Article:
If you’re one of the lucky ones who receives a year-end bonus, you’re likely thinking about how to spend it. Vacation? Shopping spree? It’s hard to fight the urge to splurge if you don’t have a plan for the money you’ve worked so hard for this year. Here are some ways you can make your bonus work for you now — and for your financial future.
Pay off your credit card debt.
High-interest debt can be financially crippling and getting rid of it as soon as possible is one of the most beneficial financial moves you can make. The average credit card variable interest rate was 16.61% as of Dec. 13, 20171 — and payments on interest alone can add up fast. If you can reduce what you owe now, you’ll have more money later. Just think about what you might be able to do in the future with that extra cash.
Invest in yourself.
You’ve worked hard for your year-end bonus and you should reward yourself. But instead of a new luxury item, how about learning a new skill? It may not be flashy, but it can help you grow personally and professionally, boost your value to your employer and potentially increase your future bonus potential.
Create an emergency fund.
Life is tough enough without having to pay for unplanned home repairs and medical emergencies. That’s not news to the more than 55% of employees nationwide who are worried they won’t have enough money available when the unexpected occurs.2 An emergency fund can help. Why not use some of your year-end bonus to create one and save yourself some anxiety later?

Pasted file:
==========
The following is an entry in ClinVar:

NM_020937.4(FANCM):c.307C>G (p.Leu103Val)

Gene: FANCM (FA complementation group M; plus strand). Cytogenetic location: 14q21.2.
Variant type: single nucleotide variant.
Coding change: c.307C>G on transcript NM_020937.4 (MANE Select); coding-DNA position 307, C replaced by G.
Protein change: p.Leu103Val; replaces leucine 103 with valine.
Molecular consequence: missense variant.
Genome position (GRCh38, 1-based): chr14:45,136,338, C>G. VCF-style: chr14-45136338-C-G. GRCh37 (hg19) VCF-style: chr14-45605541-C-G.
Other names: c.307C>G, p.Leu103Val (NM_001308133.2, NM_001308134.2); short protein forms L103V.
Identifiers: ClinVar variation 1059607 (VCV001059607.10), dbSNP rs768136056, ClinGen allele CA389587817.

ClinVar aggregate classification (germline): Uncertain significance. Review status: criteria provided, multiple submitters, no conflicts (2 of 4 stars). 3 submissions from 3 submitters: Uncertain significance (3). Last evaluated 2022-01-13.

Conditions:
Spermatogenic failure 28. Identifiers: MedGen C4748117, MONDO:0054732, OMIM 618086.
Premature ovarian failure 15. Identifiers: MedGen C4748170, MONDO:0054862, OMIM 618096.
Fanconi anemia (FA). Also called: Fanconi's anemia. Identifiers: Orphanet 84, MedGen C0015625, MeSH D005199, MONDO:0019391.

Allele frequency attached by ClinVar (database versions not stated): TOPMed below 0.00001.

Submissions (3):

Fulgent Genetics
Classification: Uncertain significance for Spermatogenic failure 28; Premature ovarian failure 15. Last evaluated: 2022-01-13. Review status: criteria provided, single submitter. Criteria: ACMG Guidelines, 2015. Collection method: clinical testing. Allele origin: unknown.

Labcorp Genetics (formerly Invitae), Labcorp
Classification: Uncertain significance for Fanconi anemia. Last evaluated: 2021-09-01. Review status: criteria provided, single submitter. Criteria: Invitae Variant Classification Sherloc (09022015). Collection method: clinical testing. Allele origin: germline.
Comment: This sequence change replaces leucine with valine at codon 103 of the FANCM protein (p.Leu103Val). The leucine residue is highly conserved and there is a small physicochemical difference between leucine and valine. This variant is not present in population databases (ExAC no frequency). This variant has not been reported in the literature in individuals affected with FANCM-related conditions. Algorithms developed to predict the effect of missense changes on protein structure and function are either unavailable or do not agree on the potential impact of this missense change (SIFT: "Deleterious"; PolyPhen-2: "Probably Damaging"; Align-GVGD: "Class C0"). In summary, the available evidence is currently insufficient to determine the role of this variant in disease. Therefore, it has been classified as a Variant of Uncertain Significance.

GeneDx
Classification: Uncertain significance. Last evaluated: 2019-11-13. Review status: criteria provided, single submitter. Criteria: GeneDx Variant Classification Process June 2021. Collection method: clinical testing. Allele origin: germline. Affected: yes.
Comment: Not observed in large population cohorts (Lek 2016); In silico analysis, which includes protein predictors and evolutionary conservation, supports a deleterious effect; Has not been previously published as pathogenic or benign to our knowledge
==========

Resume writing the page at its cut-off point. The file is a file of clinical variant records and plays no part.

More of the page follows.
Pay it forward.
Research suggests that charitable giving can positively affect health and happiness — and in addition, it could also reduce your taxes when you report your contributions on your itemized return.3
A year-end bonus can be a gift that keeps giving, but only if you make the most of it. Call us if you have questions about any of these approaches. We’re here to help you make the most of your future with a financial plan that can help you reach your goals.
1 Current Credit Card Interest Rates. Bankrate. Retrieved December 18, 2017, from http://www.bankrate.com/finance/credit-cards/current-interest-rates.aspx
2 (April 2016) 2016 Employee Financial Wellness Survey. PWC. Retrieved December 14, 2016, from http://www.pwc.com/us/en/private-company-services/publications/assets/pwc-2016-employee-wellness-survey.pdf
3 (15 November 2016). Wanna Give? This Is Your Brain on a ‘Helper’s High.’ Cleveland Clinic. Retrieved December 14, 2016, from https://health.clevelandclinic.org/2016/11/why-giving-is-good-for-your-health/